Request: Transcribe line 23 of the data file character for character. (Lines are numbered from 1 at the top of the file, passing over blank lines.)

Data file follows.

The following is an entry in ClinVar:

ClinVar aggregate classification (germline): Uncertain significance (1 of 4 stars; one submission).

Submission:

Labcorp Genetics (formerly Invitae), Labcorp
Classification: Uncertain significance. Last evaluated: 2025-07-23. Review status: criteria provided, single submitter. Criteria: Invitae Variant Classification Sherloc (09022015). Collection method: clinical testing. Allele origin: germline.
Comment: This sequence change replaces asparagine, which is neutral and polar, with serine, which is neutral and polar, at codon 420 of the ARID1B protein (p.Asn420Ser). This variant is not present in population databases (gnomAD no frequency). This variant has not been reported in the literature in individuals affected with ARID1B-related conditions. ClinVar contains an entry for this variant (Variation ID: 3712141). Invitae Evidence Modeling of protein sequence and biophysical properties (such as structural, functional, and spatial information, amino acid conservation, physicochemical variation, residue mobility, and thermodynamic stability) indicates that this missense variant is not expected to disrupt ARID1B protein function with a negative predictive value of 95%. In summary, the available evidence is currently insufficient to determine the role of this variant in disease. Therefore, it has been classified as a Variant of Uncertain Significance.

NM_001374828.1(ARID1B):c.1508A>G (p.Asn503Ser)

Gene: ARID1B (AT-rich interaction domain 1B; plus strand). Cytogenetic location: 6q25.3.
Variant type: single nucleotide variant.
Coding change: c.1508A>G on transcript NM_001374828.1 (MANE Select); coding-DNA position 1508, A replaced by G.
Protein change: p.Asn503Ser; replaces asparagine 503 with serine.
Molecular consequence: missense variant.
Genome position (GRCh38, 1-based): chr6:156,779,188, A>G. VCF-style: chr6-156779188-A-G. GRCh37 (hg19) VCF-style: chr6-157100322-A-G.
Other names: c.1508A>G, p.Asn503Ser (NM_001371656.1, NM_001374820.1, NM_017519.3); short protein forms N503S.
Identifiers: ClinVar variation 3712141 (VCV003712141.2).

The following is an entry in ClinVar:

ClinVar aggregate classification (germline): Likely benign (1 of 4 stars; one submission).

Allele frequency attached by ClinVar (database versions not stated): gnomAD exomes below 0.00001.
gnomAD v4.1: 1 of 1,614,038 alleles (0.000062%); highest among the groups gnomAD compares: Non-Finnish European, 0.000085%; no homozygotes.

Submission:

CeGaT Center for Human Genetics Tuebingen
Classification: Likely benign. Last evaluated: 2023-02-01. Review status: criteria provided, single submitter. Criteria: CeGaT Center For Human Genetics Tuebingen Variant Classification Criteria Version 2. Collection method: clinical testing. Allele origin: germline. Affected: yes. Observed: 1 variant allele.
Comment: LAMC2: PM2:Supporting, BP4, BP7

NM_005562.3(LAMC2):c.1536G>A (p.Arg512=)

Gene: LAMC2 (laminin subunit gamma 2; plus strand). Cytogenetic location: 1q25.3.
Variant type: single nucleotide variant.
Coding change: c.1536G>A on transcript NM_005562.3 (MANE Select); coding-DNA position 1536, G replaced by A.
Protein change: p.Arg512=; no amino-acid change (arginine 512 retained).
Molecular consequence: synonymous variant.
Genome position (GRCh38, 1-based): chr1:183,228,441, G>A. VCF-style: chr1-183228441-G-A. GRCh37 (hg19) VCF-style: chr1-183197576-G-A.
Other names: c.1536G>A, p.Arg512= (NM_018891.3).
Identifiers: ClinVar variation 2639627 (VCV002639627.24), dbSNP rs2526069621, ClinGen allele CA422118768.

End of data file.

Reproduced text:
Comment: LAMC2: PM2:Supporting, BP4, BP7